Matt Cooper goes looking for a slice of that big Apple pie
Radio review: ‘The Last Word’, ‘Lunchtime’, ‘Morning Ireland’, ‘Today with Sean O’Rourke’
Ping-pong: Minister of State for Financial Services – behind Minister for Finance Michael Noonan and Minister for Public Expenditure Paschal Donohoe – has the kind of charged argument that Matt Cooper revels in. Photograph: Dara Mac Dónaill
Listening to debates about the Apple tax debacle, it’s hard to avoid the conclusion that Karl Marx was right. Not about politics or economics but with his observation that history repeats itself, first as tragedy, then as farce.
In 2008, faced with a fiscal dilemma beyond its control, the government of the day took a tough but unpopular decision involving billions of euro in tax money, claiming it was necessary to protect our international reputation.
This week much the same scenario prevails. The difference, of course, is that while eight years ago the State bailed out the banks, this time it has turned down €13 billion in tax that the European Commission deems due from Apple. Matt Cooper, for one, sounds gobsmacked by the situation on The Last Word (Today FM, weekdays).
“This is like winning the Lotto and then refusing to cash in your ticket,” Cooper says to Minister of State for Financial Services and Public Procurement Eoghan Murphy. But Murphy is having none of it. “No, this is like winning the Lotto when the numbers are wrong and you don’t deserve it,” he says, unwisely attempting to flip his host’s metaphor.
What follows is the kind of charged ping-pong argument that Cooper revels in, particularly when his guest is up for a quarrel. Murphy fights his corner with a passion that suggests he is genuine in his conviction that Ireland has been “charged with doing something illegal” and must challenge the decision, to preserve our international standing.
Cooper disagrees. He upbraids the Minister of State’s characterisation of the commission’s finding as an “allegation”. He suggests that the Government’s stance is due to the fact that “Apple has the power and we’re the supplicants”.
When Murphy resists this line Cooper wonders if it’s all a bit of a game. “Aren’t you playing on Apple’s side but secretly hoping you’ll be made take the €13 billion?” he says, in a tone of exaggerated mischievousness.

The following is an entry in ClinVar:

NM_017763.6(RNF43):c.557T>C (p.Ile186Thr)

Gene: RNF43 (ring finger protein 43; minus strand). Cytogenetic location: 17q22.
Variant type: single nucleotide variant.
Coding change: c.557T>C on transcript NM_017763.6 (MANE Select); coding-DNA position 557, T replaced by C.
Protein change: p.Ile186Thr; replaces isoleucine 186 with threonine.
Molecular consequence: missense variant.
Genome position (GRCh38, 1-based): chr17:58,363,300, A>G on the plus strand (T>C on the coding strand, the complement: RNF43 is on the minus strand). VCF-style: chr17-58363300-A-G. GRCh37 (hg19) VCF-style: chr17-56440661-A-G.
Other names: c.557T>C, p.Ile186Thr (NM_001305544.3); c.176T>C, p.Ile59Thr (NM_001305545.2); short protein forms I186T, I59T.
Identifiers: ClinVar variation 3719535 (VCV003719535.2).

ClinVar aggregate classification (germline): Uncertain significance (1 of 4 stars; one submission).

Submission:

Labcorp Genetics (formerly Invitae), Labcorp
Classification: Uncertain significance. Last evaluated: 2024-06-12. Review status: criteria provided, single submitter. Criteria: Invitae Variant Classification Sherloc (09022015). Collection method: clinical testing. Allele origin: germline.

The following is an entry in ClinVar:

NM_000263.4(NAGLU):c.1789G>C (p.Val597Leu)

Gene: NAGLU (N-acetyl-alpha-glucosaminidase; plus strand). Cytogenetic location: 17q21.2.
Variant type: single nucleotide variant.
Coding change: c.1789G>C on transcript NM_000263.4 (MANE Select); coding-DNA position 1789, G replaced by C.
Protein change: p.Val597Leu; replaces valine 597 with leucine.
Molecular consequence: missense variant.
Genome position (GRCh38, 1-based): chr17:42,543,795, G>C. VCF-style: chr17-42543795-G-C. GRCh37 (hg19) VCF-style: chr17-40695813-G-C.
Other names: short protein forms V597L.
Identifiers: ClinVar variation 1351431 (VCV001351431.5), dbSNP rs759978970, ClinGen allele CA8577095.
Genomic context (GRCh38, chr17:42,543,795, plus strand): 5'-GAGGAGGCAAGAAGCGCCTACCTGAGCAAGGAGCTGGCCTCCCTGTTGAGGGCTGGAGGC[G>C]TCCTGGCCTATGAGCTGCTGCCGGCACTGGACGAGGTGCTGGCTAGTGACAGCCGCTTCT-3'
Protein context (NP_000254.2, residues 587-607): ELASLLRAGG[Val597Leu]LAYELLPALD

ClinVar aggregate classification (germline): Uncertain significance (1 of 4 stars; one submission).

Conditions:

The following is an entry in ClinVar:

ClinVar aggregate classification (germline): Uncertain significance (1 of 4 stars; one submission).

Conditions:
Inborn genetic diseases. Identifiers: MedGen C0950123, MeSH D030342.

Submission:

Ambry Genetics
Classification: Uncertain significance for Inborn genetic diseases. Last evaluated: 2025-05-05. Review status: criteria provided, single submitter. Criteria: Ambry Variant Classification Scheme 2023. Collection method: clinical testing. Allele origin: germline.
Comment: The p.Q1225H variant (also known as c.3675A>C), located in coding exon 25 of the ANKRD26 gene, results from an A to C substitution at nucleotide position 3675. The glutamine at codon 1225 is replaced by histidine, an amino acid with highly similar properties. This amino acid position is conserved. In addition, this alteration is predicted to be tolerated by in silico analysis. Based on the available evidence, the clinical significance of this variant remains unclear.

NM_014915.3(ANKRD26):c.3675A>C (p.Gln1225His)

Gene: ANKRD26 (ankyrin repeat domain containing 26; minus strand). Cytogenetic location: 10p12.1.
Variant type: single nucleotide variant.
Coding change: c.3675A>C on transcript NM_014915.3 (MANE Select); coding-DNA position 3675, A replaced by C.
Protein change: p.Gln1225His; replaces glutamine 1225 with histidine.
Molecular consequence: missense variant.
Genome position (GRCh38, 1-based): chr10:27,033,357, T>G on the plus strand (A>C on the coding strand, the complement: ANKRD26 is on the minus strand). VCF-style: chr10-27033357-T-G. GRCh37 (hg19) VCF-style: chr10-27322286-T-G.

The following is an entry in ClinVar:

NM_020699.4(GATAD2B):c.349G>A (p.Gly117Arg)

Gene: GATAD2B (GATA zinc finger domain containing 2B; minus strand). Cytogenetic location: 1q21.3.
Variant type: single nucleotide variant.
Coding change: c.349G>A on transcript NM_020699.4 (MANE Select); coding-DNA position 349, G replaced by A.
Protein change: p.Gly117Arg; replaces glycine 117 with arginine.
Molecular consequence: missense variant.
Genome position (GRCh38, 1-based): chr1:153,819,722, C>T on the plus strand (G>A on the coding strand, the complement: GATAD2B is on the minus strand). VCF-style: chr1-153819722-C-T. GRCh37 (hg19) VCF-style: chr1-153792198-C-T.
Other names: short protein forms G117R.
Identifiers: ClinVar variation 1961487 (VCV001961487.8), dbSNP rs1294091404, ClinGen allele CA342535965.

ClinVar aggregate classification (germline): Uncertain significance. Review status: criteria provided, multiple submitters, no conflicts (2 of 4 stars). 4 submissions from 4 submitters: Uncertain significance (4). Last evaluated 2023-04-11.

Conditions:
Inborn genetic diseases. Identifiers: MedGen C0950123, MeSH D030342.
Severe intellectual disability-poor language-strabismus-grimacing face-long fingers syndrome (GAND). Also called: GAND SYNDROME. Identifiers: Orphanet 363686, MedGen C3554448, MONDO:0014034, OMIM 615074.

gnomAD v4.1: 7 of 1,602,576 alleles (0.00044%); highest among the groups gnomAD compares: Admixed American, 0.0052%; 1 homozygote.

Such attention-grabbing tactics risk undermining Cooper’s otherwise thorough interrogation, but he gets back on track. When Murphy says the Government is “defending Ireland’s sovereign responsibilities” Cooper refers to the elephant in the room: “Why didn’t you fight the bondholders this hard?”
Murphy vigorously contests this comparison, saying it conflates two different issues. He also complains that all this is “getting back into the past”. Cooper replies: “It’s not the past, because we’re still repaying that money.”
By the end the item goes from mere political interview to tetchy battle royale, with both journalist and politician unyielding in their philosophical positions. It’s a riveting clash, although after a while the drama overshadows the arguments. At any rate, the discussion between the two is unbalanced. One has the power; the other is just a radio host.
It is not only contrarian presenters who feel the State should take the Apple money. So do members of the amorphous bunch of puppetmasters known as “the elite”. Donal Donovan, former deputy director of the International Monetary Fund, is on Lunchtime (Newstalk, weekdays) to tell Tara Duggan that the Government shouldn’t launch a “full-frontal assault” on the ruling.
Donovan’s reasons are largely practical. He says Dublin is short of European allies in its stance and that Ireland will need all the political goodwill it can muster when negotiating special conditions for Brexit. But he also sees an ethical dimension. Referring to the “uprising against these multinationals that don’t pay tax anywhere”, he says that Ireland should take the tax and “be on the right – and moral – side of history”.
The Apple affair is a complicated issue, but when such suggestions are made by a former executive of the IMF – hardly a Marxist hotbed – the Government may want to listen.
Elsewhere, unspeakable tragedy is in the air. Early in the week presenters and guests alike struggle in the coverage of the appalling murder-suicide of the Hawe family, in Co Cavan. Even clerics, normally well versed with such testing times, fall short.
On Morning Ireland (RTÉ Radio 1, weekdays), Bishop Leo O’Reilly of Kilmore sounds lost as he tries to make sense of the killings. “There are no answers,” he says.
It is left to Una Butler, whose daughters, Zoe and Ella, were killed by her husband in 2010, to try to draw lessons from the dreadful event. On Today with Sean O’Rourke (RTÉ Radio 1, weekdays) she says that despite there having been 27 such tragedies in recent years – there are no official figures – no research is being done into why they occur: “These cases are being brushed under the carpet.”
Butler still sounds fragile but is adamant in her point. O’Rourke, meanwhile, sounds uncharacteristically shaken. Amid this the Apple farce seems little more than a distraction.